- Get Accountable. Accountability plays a big role in the success of any challenge. If you are not being held accountable, then it makes it that much more difficult to stay motivated and continue with the challenge. The best way I have found to stay accountable is to find a buddy to do the challenge with me. In that way, we can support each other along the way. Personally, I feel I am more successful when I am accountable to someone else rather than just being accountable to myself. For example, I walk with a friend every weekday morning. If I don’t feel like walking one day, it is very easy to skip the walk if I’m going alone, but it’s not so easy if my friend is counting on me to walk with her. If you can’t find a buddy to take the challenge with you, find someone to hold you accountable and ask you about your progress frequently. Other ways to help with accountability might be to join support groups related to the challenge, to blog about your experience (as I did with the October Unprocessed challenge), or even to keep a journal for yourself.
- Get Support. The best way I have found to stay motivated and to get support is to find someone to take the challenge with me. Social media has made that very easy to do. With some of my previous challenges, I have found that Facebook support groups have been an essential part of my success in completing the challenge. Connecting with like-minded people who have the same goal in mind is a very good way to help you stay on track, stay motivated, and get through obstacles together. When I participated in the October Unprocessed challenge (eating only REAL foods for an entire month), the Facebook support group set up for the challenge played an integral role in my success. I found it very inspirational when members of the group shared their REAL food recipes, and I learned a lot by reading about the successes and challenges others encountered.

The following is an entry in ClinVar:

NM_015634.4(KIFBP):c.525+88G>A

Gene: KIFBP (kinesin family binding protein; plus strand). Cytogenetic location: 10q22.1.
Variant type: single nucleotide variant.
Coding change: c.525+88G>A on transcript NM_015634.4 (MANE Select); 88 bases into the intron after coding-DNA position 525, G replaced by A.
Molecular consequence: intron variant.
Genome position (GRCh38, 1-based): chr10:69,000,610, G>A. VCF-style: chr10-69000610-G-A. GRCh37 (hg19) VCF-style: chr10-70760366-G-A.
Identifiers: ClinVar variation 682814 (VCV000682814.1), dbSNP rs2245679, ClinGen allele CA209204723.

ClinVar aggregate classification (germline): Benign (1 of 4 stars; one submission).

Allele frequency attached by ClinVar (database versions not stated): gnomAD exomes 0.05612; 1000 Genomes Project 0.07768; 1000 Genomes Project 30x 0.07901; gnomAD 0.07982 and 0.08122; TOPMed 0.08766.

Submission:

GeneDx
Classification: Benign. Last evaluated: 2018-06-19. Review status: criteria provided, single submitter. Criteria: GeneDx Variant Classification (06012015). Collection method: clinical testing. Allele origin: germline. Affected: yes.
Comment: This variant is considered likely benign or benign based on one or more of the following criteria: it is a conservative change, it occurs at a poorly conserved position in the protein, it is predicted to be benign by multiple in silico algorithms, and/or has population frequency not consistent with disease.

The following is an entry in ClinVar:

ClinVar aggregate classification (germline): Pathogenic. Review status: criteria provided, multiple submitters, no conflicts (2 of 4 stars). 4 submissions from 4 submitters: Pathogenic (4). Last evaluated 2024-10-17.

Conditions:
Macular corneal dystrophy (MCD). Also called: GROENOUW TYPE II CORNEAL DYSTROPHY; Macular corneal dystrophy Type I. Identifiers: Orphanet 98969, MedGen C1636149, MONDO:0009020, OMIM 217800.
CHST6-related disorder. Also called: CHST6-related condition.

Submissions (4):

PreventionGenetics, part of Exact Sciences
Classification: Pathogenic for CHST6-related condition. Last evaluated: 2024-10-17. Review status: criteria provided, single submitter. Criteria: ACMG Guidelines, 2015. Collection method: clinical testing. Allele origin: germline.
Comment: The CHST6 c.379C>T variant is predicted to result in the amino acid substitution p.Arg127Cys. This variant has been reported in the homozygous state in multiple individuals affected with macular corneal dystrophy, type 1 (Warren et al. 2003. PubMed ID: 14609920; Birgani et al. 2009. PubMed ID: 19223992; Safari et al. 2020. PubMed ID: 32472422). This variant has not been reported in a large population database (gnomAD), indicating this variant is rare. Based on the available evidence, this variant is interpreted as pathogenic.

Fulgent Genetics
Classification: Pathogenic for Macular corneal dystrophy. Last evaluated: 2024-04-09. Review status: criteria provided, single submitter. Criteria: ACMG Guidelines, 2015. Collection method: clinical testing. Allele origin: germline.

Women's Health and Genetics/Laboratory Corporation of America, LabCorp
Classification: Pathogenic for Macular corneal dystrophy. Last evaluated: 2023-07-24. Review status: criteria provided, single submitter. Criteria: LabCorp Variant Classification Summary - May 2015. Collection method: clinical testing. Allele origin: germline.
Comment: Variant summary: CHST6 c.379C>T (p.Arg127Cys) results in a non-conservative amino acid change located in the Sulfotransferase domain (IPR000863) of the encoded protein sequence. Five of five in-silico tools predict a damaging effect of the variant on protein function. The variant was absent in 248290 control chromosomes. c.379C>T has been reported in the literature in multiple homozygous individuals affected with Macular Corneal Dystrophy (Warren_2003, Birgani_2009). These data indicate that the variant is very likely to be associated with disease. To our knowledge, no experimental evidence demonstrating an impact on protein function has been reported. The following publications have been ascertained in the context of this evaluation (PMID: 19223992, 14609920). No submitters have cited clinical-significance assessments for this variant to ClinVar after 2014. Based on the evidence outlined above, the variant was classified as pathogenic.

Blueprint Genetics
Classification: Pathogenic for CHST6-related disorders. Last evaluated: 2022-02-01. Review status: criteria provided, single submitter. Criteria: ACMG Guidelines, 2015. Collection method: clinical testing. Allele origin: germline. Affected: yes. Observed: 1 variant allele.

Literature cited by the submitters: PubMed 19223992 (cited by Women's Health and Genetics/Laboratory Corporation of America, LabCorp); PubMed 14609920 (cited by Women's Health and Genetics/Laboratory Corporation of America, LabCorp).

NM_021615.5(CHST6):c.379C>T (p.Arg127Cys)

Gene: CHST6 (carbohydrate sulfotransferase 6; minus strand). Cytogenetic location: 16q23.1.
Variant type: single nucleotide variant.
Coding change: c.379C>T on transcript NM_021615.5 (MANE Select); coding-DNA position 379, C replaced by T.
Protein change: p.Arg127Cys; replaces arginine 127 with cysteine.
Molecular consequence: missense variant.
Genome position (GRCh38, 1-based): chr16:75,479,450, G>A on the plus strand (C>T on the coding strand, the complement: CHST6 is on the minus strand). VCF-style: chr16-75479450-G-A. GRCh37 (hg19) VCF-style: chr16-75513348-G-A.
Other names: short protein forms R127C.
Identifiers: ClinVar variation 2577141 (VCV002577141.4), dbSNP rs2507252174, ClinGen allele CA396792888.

- Track your progress in some way. Whether you keep track of your progress in a daily journal, through a daily log on the refrigerator, through blogging, or through technology such as wearables and apps, it is important to keep track of your progress to help you stay motivated and focused. There are so many options nowadays to help you with this, and I will discuss them in my next blog post. Look for it this week! 🙂
- Don’t get discouraged. You will most likely encounter some obstacles throughout the challenge, and some days it may feel like you are taking 2 steps back for every one step forward. Don’t give up, and don’t get discouraged if you slip up. Nobody is perfect, and perfection is not the goal anyway. You are allowed (and expected to) make mistakes and have a bad day once in a while. Learn what works best for you through trial and error, and if you slip up, begin each day anew.
- Reward Yourself. Please do not overlook this step. Once you have reached your goal, treat yourself to the reward you set in step #6. If you do not reward yourself at the end, it will likely affect the outcome of future goals as well. Stay true to yourself and make it a priority to stick to the rewards you promise yourself.
If you strive to become healthy in body, mind, and spirit, setting wellness goals are an essential step. Striving for a life of balance in all areas is the key to achieving optimum health.